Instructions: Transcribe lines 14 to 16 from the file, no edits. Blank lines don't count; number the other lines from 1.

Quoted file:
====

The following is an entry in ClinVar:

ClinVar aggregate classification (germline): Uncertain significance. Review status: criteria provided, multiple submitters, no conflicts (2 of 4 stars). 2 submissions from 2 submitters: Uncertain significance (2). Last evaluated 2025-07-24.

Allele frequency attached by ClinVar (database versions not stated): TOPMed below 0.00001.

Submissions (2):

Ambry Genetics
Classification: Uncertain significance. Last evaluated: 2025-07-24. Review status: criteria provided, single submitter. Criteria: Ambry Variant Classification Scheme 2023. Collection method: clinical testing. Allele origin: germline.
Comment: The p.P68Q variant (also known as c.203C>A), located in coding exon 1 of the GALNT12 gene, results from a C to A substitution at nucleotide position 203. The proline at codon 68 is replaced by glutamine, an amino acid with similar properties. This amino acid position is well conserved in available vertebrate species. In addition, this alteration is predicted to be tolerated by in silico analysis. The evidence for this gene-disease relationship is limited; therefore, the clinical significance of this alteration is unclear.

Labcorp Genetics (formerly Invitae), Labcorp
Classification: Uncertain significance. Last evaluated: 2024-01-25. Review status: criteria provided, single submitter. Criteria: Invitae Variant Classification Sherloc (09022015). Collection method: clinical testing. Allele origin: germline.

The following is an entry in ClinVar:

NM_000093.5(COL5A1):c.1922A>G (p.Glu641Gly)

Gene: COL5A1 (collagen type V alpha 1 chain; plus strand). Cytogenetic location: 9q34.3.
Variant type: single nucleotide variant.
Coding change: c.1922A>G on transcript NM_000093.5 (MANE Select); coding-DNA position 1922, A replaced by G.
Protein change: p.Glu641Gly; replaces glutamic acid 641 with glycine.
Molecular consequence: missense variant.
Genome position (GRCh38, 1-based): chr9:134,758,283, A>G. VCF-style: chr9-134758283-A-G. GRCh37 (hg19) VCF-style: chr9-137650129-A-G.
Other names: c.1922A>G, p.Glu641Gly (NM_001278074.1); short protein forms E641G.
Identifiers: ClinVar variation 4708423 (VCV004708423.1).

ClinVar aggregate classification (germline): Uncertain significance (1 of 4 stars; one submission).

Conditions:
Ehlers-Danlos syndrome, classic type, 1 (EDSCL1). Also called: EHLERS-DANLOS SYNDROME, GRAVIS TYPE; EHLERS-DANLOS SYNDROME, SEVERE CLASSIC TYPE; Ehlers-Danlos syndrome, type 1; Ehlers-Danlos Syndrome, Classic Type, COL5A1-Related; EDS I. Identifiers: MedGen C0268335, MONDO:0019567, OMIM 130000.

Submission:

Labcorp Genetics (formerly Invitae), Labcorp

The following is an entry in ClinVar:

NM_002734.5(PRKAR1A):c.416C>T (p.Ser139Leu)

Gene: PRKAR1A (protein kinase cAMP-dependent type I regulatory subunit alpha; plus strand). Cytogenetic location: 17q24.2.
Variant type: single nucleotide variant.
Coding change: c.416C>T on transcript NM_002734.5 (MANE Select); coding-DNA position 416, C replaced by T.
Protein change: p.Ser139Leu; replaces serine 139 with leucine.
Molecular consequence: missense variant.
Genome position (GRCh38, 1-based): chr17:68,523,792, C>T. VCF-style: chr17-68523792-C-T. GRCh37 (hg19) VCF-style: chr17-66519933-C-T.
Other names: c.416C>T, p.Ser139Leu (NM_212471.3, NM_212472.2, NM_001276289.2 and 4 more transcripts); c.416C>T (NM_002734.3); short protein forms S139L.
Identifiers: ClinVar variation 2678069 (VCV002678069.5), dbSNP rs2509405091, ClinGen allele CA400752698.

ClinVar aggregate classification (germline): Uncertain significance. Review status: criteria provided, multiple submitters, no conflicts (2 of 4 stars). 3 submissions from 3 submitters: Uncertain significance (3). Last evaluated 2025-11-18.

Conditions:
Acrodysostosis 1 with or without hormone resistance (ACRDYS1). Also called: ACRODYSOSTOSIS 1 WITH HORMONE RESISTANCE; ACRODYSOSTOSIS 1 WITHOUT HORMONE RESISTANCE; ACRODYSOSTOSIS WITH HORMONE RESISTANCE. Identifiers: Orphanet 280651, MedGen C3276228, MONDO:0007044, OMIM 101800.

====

Coding change: c.1922A>G on transcript NM_000093.5 (MANE Select); coding-DNA position 1922, A replaced by G.
Protein change: p.Glu641Gly; replaces glutamic acid 641 with glycine.
Molecular consequence: missense variant.